It's hard, clumsy, to be broken but still together; to be lost across a divide of species but sharing the same pitiless, punishing pain
Such fusions of emotion are so deeply bonding that in time we became a unit of three. We became dependant on the sharing of our lives. We shared food, the sofa, the bed. We shared laughter and tears, highs and lows; we built an indestructible trust and commitment that we knew would never break so long as we shared air.
My boys never failed me, never lied or hurt me, always met my expectations. I reciprocated in kind, with kindness unsurpassed and care unrivalled. My dedication to them was honest and complete.
I write in the past tense. It’s a pity there isn’t a ‘half past’ tense, because now we are two. Itchy is dead and Scratchy and I are finding a way to exist in a strange new dynamic.
It's been hard, clumsy, to be broken but still together, to be lost across a divide of species but to be obviously sharing the same pitiless and punishing pain, to have to dwell in all his dead spaces and live with his vacuum walking with us, curled by the fire , sat on the mat. To move through the woods with the sound of four fewer feet and kneel over an empty bowl, to refill the water after twice as long, to leave his lead on the hook in the hall.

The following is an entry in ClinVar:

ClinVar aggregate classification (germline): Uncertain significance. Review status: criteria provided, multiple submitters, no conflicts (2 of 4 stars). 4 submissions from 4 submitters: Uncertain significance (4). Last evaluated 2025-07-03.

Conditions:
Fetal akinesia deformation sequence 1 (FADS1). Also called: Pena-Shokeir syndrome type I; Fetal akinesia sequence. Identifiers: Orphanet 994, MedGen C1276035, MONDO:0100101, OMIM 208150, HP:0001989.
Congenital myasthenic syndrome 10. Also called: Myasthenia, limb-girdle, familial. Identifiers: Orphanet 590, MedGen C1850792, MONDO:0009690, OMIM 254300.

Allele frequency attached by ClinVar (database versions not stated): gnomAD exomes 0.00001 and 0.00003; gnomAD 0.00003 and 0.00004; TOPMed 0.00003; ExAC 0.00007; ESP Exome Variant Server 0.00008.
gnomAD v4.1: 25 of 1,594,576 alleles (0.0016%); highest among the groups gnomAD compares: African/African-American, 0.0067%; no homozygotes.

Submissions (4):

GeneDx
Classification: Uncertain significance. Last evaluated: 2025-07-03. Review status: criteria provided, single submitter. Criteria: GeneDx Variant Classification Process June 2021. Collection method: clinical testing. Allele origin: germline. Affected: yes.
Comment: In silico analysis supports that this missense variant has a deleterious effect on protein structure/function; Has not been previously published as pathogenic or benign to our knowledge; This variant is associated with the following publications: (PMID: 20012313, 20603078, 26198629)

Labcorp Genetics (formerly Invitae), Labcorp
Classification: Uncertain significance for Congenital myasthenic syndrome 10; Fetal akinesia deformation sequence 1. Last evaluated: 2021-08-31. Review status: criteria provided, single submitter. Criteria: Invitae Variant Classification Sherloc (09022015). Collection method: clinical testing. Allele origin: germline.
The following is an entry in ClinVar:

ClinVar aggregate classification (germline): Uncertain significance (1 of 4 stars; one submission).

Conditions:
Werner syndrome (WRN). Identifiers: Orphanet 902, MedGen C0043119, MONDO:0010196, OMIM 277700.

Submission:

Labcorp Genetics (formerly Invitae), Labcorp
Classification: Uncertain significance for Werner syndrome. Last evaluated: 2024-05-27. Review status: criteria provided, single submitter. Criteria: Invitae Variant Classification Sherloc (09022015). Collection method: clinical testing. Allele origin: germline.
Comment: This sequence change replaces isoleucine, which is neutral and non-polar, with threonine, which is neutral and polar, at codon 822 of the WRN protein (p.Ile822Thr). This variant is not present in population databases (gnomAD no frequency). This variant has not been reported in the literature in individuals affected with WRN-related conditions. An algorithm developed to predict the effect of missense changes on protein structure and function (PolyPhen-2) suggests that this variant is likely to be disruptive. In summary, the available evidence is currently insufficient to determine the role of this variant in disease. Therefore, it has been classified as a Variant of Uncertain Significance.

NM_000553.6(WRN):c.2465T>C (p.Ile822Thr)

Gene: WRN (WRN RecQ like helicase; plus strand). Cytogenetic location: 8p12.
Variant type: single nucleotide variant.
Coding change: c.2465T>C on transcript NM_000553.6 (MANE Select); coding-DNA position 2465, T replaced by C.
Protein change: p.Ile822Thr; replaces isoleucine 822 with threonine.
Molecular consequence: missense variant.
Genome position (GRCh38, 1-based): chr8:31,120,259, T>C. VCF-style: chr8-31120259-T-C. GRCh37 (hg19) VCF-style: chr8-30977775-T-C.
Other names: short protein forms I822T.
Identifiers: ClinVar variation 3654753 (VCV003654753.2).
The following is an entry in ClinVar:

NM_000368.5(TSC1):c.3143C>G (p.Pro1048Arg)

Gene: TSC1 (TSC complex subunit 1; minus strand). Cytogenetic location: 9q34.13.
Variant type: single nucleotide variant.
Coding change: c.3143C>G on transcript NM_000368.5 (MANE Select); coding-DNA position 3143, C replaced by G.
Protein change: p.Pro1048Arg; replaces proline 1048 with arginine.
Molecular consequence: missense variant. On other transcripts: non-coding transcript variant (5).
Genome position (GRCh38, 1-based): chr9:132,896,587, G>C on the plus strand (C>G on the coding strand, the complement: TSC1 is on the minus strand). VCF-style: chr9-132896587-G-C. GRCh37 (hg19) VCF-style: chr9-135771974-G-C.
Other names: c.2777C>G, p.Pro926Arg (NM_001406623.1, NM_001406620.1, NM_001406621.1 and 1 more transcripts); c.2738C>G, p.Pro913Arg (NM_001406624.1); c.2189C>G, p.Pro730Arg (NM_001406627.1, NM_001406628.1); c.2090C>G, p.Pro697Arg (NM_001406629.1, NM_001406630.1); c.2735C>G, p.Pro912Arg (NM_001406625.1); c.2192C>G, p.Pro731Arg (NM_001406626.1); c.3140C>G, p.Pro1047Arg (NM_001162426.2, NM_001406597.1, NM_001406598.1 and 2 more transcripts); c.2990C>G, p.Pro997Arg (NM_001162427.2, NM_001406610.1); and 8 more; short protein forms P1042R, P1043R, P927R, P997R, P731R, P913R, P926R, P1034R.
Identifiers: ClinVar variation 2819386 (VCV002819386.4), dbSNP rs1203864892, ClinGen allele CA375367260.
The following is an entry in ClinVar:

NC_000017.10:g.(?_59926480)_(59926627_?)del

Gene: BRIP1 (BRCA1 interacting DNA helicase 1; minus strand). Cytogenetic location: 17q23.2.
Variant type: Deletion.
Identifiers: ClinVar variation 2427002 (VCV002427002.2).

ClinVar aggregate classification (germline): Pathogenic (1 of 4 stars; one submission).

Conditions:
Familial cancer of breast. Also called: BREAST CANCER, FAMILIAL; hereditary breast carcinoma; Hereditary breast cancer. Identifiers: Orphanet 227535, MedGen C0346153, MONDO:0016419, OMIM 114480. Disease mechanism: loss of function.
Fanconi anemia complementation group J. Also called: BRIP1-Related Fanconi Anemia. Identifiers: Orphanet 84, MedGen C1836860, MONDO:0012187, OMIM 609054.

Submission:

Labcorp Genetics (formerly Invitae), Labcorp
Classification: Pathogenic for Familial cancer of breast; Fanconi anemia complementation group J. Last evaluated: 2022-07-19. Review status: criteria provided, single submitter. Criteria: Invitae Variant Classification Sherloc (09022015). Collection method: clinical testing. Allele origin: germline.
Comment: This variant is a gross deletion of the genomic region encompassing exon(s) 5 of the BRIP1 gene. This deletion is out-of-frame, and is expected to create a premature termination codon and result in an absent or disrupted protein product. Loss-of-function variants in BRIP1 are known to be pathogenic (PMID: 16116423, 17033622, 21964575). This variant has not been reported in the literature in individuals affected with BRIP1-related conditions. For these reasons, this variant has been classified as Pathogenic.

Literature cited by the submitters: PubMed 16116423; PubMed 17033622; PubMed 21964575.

I’ve worked with those who study animal cognition - a small and disagreeably cautious faction of behaviourists who exist in fear of rebuke from their peers, terrified to pronounce on other species' emotion, empathy and sympathy, let alone ever publish their observations.
I’ll concede that theirs is a difficult science; unrepeatable observation and analysis does not lend itself to the scrutiny of tested proof and intuition finds no favour in journals.
Yet while I don’t work in a lab, or even practice ethnology in the field, I know this: as much as mine, Scratchy’s heart was broken.
I see intensely, infinitesimally minute details rapidly observed and recorded and remembered, and I know him and his behaviours better than any other organism on this earth.
So I don’t just think he grieves the loss of his twin – I know it, as I know his depression and his confusion, and he knows mine.
And they can keep their scientific rigour and ridicule, because I am confident that over the millennia that we have shared our food, our beds and our parasites with dogs, millions of other people will have seen and known the same and, like me, found some comfort and security in the sharing of grief between our species.